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Protection Orders provide special protection to Western Australian places of cultural heritage significance from the likelihood of damage.
Protection Orders provide special protection to Western Australian places of cultural heritage significance from the likelihood of damage. Protection Orders are put in place by the Minister for Heritage on the advice of the Heritage Council of Western Australia and may prohibit certain activities.
There are three types of Protection Orders:
- A Consent Order - where the owner agrees to an order being put in place
- A Stop Work Order - to provide immediate protection and stop work continuing
- A Continuing Protection Order - where a threat is not imminent or ongoing protection is required
Protection Orders cease to have effect when the Minister for Heritage or the State Administrative Tribunal revokes the order. Specific to each type of Order, the following apply:
- For a Consent Order - on the expiry date, if specified in the order.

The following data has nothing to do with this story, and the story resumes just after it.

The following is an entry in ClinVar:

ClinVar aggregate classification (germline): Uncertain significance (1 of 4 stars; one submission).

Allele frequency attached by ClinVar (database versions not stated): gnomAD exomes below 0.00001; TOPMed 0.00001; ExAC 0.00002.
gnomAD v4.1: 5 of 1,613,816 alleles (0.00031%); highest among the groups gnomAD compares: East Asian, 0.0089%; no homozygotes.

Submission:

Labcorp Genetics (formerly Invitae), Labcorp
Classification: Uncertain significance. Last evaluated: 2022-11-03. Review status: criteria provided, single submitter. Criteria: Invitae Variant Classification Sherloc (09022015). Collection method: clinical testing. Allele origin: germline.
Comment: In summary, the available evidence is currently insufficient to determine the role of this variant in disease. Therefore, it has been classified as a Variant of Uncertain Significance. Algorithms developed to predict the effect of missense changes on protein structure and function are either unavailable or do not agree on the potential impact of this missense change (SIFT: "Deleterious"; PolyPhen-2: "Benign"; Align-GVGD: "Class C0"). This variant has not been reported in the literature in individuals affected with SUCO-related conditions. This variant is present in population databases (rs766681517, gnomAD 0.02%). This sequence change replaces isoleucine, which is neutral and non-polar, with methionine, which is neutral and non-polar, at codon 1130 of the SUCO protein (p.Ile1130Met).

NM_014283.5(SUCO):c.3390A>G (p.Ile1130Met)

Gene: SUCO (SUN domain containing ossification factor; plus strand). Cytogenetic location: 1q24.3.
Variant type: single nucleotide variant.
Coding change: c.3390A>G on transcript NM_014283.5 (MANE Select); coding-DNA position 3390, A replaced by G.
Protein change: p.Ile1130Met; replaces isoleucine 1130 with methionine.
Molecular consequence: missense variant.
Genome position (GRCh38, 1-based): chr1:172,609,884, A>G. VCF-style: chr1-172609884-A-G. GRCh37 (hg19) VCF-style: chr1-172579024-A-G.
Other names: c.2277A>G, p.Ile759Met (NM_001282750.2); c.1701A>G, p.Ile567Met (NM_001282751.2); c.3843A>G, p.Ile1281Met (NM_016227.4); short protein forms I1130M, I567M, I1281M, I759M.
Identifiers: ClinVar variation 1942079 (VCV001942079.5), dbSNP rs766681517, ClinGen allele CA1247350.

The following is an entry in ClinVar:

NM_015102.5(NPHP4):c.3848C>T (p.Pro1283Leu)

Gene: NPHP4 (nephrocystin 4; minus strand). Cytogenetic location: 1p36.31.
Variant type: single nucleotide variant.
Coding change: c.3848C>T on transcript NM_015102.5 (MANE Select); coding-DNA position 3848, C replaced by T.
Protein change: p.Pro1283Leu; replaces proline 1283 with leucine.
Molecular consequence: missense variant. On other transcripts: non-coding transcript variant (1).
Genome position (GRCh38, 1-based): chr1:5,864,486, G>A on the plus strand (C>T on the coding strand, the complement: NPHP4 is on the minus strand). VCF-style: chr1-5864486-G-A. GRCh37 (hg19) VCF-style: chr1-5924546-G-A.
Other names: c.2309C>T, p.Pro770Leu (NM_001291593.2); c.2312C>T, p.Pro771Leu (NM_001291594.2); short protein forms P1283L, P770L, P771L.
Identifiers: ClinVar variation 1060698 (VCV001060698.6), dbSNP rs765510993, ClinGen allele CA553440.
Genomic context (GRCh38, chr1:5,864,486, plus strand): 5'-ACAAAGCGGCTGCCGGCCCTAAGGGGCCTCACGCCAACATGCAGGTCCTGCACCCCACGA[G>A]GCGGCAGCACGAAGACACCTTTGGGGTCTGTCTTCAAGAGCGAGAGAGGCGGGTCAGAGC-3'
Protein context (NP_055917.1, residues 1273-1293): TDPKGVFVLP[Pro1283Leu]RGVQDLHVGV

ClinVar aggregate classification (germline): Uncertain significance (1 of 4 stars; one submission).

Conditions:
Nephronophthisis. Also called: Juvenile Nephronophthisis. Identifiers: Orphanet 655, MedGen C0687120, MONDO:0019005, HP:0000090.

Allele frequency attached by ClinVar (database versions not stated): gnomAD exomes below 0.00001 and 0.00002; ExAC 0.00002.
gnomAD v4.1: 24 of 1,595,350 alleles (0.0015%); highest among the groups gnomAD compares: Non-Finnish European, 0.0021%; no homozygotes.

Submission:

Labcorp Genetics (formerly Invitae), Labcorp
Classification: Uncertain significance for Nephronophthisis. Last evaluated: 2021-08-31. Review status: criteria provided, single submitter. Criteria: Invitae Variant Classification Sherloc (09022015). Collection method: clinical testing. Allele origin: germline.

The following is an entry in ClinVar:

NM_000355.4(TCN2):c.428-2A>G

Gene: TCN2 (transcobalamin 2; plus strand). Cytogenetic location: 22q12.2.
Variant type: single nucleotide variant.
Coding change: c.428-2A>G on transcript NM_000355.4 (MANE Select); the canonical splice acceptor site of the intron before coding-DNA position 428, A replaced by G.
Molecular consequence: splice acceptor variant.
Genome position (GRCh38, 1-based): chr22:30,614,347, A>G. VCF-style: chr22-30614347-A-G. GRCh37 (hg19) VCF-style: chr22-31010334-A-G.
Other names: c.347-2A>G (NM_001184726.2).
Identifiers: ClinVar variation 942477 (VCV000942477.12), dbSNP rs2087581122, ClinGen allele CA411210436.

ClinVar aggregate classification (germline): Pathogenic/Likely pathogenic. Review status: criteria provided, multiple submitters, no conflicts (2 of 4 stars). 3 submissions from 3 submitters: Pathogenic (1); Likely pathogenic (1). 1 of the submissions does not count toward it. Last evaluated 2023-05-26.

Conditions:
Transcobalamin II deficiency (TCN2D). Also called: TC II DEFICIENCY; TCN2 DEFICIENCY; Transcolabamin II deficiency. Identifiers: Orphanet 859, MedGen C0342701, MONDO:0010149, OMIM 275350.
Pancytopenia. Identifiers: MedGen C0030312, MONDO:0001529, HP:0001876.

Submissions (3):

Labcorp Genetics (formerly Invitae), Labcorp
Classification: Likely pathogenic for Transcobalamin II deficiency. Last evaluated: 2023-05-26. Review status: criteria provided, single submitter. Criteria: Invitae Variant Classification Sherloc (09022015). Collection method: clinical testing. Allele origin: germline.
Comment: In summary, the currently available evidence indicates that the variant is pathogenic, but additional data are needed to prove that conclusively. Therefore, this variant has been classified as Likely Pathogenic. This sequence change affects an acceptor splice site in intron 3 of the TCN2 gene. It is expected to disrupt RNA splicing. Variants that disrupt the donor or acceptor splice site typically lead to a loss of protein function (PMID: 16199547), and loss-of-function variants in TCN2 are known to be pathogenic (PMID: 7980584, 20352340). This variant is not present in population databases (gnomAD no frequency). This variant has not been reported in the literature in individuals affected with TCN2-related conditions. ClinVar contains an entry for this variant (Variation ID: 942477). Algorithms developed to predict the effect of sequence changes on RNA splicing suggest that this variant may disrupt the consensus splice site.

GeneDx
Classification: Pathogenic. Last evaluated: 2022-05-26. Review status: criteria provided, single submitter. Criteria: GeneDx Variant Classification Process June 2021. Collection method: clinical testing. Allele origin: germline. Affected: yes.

- For a Stop Work Order - on the expiry of 60 days from the making of the order.
- For a Continuing Protection Order - on the expiry date, if specified in the order. Generally, Continuing Protection Orders have effect in perpetuity.
A Protection order may prohibit (among other things):
- The entry of persons on to the place, other than entry by an owner or authorised occupier;
- Any activity which is likely to affect the cultural heritage characteristics or conservation of the place; or
- The demolition, damage or alteration of the place or any portion of the place.
A person contravening a Protection Order commits an offence and is liable to a maximum penalty of $1,000,000 and imprisonment for one year, and a daily penalty of $50,000.
For more information contact the Department of Planning, Lands and Heritage on (08) 6551 8002 (in regional areas Freecall 1800 52 4000) or at firstname.lastname@example.org, or see www.stateheritage.wa.gov.au.